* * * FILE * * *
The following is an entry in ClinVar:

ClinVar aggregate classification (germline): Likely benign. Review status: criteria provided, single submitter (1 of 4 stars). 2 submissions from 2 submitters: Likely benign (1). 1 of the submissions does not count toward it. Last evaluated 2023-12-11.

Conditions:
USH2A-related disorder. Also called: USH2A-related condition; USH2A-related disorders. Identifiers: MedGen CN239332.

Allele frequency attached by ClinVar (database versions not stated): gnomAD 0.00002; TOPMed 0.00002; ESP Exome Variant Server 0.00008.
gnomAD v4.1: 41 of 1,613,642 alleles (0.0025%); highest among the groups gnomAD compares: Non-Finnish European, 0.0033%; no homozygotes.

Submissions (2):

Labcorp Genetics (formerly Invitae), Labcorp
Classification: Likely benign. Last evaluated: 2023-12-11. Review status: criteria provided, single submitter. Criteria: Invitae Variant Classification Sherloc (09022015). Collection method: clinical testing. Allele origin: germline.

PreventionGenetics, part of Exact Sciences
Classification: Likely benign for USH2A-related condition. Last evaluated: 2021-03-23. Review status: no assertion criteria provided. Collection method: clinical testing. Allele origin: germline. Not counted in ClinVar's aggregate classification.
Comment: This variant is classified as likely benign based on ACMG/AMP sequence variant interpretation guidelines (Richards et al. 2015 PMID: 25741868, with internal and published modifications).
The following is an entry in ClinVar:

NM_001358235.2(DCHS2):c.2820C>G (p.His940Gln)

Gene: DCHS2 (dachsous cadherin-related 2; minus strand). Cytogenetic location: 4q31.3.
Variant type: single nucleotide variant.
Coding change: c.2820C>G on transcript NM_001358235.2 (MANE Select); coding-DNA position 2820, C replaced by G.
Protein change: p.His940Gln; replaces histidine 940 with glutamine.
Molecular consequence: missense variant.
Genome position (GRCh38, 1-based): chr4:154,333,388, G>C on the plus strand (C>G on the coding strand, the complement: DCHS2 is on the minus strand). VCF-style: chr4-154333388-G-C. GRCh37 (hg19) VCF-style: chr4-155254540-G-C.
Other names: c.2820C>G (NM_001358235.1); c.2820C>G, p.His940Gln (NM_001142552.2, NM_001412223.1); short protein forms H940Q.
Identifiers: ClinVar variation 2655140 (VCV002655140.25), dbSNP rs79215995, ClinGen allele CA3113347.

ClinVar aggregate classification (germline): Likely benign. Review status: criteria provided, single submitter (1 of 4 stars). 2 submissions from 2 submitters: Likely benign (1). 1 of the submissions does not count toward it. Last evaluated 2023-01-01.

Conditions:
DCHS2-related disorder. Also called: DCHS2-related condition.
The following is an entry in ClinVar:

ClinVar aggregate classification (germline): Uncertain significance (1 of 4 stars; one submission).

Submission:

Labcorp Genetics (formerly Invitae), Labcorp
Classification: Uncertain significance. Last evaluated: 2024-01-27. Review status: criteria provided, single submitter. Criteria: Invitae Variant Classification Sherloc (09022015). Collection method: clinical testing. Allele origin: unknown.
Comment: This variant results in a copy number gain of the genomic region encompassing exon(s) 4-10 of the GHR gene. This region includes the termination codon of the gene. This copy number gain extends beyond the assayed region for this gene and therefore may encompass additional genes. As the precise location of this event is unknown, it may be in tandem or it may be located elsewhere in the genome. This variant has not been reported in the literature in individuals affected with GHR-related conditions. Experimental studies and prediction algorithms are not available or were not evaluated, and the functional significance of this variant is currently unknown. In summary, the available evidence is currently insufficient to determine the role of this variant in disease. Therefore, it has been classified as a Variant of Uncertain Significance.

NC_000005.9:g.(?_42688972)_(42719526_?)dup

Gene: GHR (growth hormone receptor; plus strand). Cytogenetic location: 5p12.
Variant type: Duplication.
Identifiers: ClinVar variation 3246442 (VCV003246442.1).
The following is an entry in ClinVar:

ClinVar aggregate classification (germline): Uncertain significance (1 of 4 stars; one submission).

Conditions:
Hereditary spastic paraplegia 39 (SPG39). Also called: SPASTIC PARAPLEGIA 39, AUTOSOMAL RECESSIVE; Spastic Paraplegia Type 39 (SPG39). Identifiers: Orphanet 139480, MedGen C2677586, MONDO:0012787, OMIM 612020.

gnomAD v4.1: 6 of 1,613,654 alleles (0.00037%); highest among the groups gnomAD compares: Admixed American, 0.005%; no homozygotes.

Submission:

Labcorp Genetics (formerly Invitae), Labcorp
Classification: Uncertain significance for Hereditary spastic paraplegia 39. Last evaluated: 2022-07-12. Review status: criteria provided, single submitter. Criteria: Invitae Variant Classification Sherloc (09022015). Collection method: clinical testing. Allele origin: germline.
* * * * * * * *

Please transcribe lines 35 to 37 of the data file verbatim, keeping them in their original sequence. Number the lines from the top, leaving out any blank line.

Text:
Identifiers: ClinVar variation 3246442 (VCV003246442.1).
The following is an entry in ClinVar:

ClinVar aggregate classification (germline): Uncertain significance (1 of 4 stars; one submission).